By Peter Rejcek, science writer ERICA being trained on how to have a sense of humor. Image: Inoue et al No one can really agree on what makes each of us laugh, so designing an artificial intelligence (AI) system with a sense of humor is enormously challenging. Researchers at Kyoto University laughed off the challenge by developing an AI that appropriately detects and responds to human laughter at a shared moment during a conversation. This shared-laughter model is another step toward creating more natural interactions between humans and robots. Since at least the time of inquiring minds like Plato, philosophers and scientists have puzzled over the question, “What’s so funny?” The Greeks attributed the source of humor to feeling superior at the expense of others. German psychoanalyst Sigmund Freud believed humor was a way to release pent-up energy. US comedian Robin Williams tapped his anger at the absurd to make people laugh. It seems no one can really agree on the question of “What’s so funny?” So imagine trying to teach a robot how to laugh. But that’s exactly what a team of researchers at Kyoto University in Japan are trying to do by designing an AI that takes its […]

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27 Jul 2022

Key to life found at the centre of our galaxy and bee ‘waggle dances’: Most viewed articles of July 2022

By Colm Gorey, Frontiers science communications manager Image: Each month, Frontiers shines a spotlight on some of the leading research across a wide range of topics. Here are just some of the highlights that resonated strongly with readers on our news site in the month of July. Building blocks for RNA-based life abound at center of our galaxy Nitriles, a class of organic molecules with a cyano group, that is, a carbon atom bound with an unsaturated triple bond to a nitrogen atom, are typically toxic. But paradoxically, they are also a key precursor for molecules essential for life, such as ribonucleotides, composed of the nucleobases or ‘letters’ A, U, C, and G, joined to a ribose and phosphate group, which together make up RNA. Now, a team of researchers from Spain, Japan, Chile, Italy, and the US show in Frontiers in Astronomy and Space Sciences that a wide range of nitriles occurs in interstellar space within the molecular cloud G+0.693-0.027, near the center of the Milky Way. Article link: 2. Bees’ ‘waggle dance’ may revolutionize how robots talk to each other in disaster zones Where are those flowers and how far away are they? This is the […]


07 Jul 2022

Bees’ ‘waggle dance’ may revolutionize how robots talk to each other in disaster zones

By Conn Hastings, science writer Image credit: rtbilder / Honeybees use a sophisticated dance to tell their sisters about the location of nearby flowers. This phenomenon forms the inspiration for a form of robot-robot communication that does not rely on digital networks. A recent study presents a simple technique whereby robots view and interpret each other’s movements or a gesture from a human to communicate a geographical location. This approach could prove invaluable when network coverage is unreliable or absent, such as in disaster zones.   Where are those flowers and how far away are they? This is the crux of the ‘waggle dance’ performed by honeybees to alert others to the location of nectar-rich flowers. A new study in Frontiers in Robotics and AI has taken inspiration from this technique to devise a way for robots to communicate. The first robot traces a shape on the floor, and the shape’s orientation and the time it takes to trace it tell the second robot the required direction and distance of travel. The technique could prove invaluable in situations where robot labor is required but network communications are unreliable, such as in a disaster zone or in space. Honeybees excel at […]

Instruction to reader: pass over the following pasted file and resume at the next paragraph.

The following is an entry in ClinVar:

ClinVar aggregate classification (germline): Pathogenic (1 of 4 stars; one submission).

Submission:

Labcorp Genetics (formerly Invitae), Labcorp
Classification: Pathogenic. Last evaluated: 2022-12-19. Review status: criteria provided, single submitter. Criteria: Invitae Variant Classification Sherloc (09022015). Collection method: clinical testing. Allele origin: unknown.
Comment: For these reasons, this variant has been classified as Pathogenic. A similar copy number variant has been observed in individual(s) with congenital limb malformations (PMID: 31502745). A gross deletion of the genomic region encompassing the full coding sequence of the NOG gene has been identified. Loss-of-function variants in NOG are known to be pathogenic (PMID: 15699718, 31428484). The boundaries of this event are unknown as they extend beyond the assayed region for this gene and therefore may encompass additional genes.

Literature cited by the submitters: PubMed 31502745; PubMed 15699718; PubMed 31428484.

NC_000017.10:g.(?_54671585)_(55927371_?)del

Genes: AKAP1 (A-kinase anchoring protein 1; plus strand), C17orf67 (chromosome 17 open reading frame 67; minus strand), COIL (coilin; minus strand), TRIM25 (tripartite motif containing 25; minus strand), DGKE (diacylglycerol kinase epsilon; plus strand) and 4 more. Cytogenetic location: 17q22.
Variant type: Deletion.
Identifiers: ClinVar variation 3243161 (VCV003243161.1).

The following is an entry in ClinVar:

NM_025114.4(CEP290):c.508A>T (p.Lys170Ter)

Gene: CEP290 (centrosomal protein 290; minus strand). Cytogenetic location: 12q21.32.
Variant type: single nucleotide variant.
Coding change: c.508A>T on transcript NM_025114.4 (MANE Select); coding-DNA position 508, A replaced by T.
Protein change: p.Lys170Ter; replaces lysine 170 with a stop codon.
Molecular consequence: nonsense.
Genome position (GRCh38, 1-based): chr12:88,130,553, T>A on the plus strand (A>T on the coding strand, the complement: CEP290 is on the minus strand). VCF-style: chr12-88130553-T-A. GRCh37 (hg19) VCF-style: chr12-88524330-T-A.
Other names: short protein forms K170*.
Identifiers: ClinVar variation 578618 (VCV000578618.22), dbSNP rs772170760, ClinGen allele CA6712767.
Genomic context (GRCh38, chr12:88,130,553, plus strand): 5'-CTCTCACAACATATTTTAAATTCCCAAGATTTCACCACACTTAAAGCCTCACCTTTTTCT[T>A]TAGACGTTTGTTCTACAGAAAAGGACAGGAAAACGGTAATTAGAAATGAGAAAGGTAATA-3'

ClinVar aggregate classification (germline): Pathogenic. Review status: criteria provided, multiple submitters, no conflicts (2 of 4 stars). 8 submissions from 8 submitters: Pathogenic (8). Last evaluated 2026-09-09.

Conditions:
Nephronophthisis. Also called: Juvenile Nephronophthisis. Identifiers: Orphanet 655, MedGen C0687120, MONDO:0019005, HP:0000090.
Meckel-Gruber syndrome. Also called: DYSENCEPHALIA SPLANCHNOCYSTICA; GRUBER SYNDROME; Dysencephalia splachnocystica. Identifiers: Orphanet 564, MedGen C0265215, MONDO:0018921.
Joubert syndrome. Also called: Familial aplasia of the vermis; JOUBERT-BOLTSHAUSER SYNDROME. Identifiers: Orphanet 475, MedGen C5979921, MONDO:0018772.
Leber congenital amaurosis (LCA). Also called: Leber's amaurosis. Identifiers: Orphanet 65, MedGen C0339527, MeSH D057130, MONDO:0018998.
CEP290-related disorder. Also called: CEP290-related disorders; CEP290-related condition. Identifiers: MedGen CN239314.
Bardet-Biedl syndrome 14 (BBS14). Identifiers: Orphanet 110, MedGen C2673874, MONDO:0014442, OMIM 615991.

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11 Aug 2021

Tiny ‘maniac’ robots could deliver drugs directly to central nervous system

By Conn Hastings, science writer Image credit: Life science / A new study investigates tiny tumbling soft robots that can be controlled using rotating magnetic fields. The technology could be useful for delivering drugs to the nervous system. In this latest study, researchers put the robots through their paces and showed that they can climb slopes, tumble upstream against fluid flow and deliver substances at precise locations to neural tissue.     Would you let a tiny MANiAC travel around your nervous system to treat you with drugs? You may be inclined to say no, but in the future, “magnetically aligned nanorods in alginate capsules” (MANiACs) may be part of an advanced arsenal of drug delivery technologies at doctors’ disposal. A recent study in Frontiers in Robotics and AI is the first to investigate how such tiny robots might perform as drug delivery vehicles in neural tissue. The study finds that when controlled using a magnetic field, the tiny tumbling soft robots can move against fluid flow, climb slopes and move about neural tissues, such as the spinal cord, and deposit substances at precise locations.              Diseases in the central nervous system can be difficult to treat. “Delivering drugs orally or […]